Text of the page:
Close Range

By Colleen McCarthy


It was dangerous to like a guy like him. I did it anyway. Looking back, I can now recognize the moment I should have wised up, saw him for who he was, and ran. But I didn’t. Not then. (That wouldn’t come until many months later, when he abandoned me mid-PTSD panic attack at a party so he could go fuck some girl he had met at the pub.)

On the night I should have learned, we were in a friend’s small house on the lake—me, him, the friend, and some other girl whose name I never caught—sitting on two pleather couches the color of dark espresso. This house, covered in wood-paneling, with rooms full of cluttered nonsense from someone’s childhood (a toddler’s Strawberry Shortcake scooter, a stack of Disney coloring books, a binder full of Pokémon cards), was where I’d spent every weekend that summer, fall, and now late into winter. Because he was always there.  

            I sat still beside him on the couch, holding my breath. We were so close his thigh grazed mine each time he moved. Was he doing it on purpose? Then he leaned back, and I felt the weight of his arm as he casually rested it behind my shoulders. A subtle gesture, but a gesture.  

            While he talked, his arm around my shoulders, he would occasionally glance at me. When the conversation turned in a direction that he liked—toward aliens, or conspiracy theories, or, most especially, Justin Timberlake—he’d use his free hand to tap at my knee. Every once in a while, he’d turn to me and just smile. I felt like he saw me.

            An orange kitchen plate was laid out on the coffee table in front of us, lines already cut, as if it were cheese and crackers. A rolled up five-dollar bill hung carelessly off the edge of the plate. As I sat there, I mentally prepared and rehearsed several potential responses in case someone offered me a line: No thanks, I’m good; or, I don’t like to mix with alcohol; or (and this one I would deliver laughingly), I had my experimental phase in college. Nobody offered.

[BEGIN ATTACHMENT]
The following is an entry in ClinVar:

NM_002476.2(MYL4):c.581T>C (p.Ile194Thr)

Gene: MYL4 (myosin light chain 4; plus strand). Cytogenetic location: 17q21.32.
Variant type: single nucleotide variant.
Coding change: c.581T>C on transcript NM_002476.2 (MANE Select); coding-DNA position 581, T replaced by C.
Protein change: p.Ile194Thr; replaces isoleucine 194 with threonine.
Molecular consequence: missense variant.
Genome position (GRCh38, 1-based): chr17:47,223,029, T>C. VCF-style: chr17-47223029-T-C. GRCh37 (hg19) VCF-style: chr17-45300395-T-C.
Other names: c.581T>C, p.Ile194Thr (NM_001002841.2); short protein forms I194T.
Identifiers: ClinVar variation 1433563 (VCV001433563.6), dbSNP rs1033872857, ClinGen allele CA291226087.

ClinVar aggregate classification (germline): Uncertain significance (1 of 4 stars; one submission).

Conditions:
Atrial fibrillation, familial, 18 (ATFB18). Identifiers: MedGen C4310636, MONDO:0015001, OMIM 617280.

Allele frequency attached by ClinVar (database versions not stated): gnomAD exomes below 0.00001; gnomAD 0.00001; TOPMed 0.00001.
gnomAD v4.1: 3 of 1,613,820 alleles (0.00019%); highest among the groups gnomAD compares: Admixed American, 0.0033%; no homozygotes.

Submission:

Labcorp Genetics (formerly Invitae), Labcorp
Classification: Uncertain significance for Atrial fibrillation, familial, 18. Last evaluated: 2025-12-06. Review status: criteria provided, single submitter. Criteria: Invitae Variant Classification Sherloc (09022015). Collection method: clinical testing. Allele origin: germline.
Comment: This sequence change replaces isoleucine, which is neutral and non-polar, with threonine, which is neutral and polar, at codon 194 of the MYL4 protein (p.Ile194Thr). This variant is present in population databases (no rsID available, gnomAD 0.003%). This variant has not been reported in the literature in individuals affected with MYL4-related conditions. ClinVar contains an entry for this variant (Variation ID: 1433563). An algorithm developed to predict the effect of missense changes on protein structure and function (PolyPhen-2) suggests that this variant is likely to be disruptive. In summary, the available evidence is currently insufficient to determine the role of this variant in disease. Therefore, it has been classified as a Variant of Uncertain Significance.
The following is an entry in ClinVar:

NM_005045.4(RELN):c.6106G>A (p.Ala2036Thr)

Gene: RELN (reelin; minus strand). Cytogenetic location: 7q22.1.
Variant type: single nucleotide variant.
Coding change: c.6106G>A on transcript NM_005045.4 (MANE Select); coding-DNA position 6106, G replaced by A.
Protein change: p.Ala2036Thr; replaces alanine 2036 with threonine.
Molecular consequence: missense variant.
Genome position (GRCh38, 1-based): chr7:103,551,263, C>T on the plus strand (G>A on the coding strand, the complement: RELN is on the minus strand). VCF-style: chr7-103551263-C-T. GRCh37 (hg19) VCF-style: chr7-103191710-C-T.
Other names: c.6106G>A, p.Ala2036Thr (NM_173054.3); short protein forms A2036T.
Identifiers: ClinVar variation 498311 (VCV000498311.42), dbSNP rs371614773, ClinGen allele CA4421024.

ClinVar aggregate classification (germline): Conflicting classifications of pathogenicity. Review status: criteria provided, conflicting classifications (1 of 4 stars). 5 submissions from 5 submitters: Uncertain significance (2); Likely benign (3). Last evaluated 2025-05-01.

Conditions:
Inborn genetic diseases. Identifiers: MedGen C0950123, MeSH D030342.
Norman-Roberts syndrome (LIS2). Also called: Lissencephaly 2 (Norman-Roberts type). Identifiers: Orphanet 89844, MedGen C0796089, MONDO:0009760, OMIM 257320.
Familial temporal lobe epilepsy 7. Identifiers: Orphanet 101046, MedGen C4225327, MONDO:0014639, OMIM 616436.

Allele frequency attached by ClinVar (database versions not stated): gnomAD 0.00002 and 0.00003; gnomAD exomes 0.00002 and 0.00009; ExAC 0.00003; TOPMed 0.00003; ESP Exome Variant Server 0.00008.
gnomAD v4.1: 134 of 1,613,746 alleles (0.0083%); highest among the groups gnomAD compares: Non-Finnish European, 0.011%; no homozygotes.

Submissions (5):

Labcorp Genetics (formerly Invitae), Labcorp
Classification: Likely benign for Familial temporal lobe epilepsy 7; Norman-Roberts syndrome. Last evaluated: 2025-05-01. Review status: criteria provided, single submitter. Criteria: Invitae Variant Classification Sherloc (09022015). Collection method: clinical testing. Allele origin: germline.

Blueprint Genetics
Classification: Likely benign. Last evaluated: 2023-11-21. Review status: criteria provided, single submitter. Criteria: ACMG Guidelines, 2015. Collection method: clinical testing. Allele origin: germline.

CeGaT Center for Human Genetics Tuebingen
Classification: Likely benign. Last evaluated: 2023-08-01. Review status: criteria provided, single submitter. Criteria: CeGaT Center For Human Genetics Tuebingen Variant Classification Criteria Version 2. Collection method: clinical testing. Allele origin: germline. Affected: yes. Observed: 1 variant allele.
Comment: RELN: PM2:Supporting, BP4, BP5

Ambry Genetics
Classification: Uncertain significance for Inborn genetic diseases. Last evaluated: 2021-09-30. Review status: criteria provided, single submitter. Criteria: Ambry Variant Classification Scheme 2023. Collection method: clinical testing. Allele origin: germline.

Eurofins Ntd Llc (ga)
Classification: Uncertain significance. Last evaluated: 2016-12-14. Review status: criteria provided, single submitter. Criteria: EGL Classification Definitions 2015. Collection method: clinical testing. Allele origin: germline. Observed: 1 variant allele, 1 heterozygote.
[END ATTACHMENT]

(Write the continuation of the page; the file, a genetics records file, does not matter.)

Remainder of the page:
The weight of his arm lifted from my shoulders and I watched as he scooted forward, perching on the edge of the couch. He grabbed the five-dollar bill and rolled it tight between his fingers before putting it to his nose. He leaned forward, snorted loudly. I could hear it over the TV, which was playing a Childish Gambino music video on YouTube. I watched as the rolled bill glided across the plate vacuuming up the line. Still sniffing, he threw the bill back on the plate and wiped his nose with the meat of his thumb.

“I should have known then; I should have walked away right there. But seeing how sad he’d looked standing there blinded me.”

Later, he led me to the back porch where he lit a cigarette. I stood with my arms wound tightly around myself and watched as he exhaled thin curls of blue smoke that hovered in the frigid winter air before finally dissipating. He seemed to want to talk, so I listened. His voice was deep and smooth, a voice you could listen to endlessly. He told me a story about how that previous summer he’d been shooting his BB gun “in these very woods.” He said he’d been trying all afternoon to hit something—a squirrel or a chipmunk—wanting to prove to himself that he could.

            I followed his eyes as he stared into the darkness, as though I might be able to see the events unfolding as he spoke. He set his sights on a chipmunk frozen in fear. As he described it, he slowly lifted his arm, his middle and index fingers extended, imitating a gun. He closed one eye and jerked his fingers upward, mimicking the kickback it made when it fired. He stood like that for a moment, silent. He’d hit the chipmunk, he told me. With a mixture of dread and excitement, he’d strode over to see the damage he’d caused. The chipmunk wasn’t dead. He watched as the tiny creature struggled for breath, blood running from its wound. In that moment, he said, he felt regret and sorrow, and he wanted to take it back. He wanted to put the chipmunk out of its misery, but was unable to bring himself to kill it. To shoot from a distance, from the safety of the porch, that had been one thing, but to kill an animal at such close range was another game entirely. He said it was the most oddly beautiful thing he’d ever seen, how the sun reflected off the blood and pooled in a leaf.